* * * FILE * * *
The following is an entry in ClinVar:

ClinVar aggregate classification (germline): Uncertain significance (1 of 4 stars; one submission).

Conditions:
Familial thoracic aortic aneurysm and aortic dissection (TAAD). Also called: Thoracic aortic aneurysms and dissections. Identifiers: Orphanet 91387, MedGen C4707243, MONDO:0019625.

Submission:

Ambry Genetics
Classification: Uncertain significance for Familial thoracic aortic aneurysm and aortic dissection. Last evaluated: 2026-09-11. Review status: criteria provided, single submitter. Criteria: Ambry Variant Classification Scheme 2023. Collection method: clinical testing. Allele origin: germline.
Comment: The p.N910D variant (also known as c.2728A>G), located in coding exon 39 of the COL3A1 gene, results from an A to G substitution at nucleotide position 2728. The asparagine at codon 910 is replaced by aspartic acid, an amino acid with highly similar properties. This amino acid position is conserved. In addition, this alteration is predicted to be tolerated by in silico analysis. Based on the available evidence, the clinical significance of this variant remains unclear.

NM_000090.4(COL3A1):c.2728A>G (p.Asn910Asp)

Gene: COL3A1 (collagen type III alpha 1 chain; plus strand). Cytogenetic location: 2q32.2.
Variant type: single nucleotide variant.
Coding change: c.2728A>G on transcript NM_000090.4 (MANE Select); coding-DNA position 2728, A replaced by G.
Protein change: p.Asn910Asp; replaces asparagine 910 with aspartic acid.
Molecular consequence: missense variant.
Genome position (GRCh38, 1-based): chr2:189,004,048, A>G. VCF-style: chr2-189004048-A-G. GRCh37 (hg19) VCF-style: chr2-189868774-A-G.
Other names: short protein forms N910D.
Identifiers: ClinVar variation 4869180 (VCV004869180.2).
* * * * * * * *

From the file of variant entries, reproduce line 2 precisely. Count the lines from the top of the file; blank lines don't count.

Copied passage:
ClinVar aggregate classification (germline): Uncertain significance (1 of 4 stars; one submission).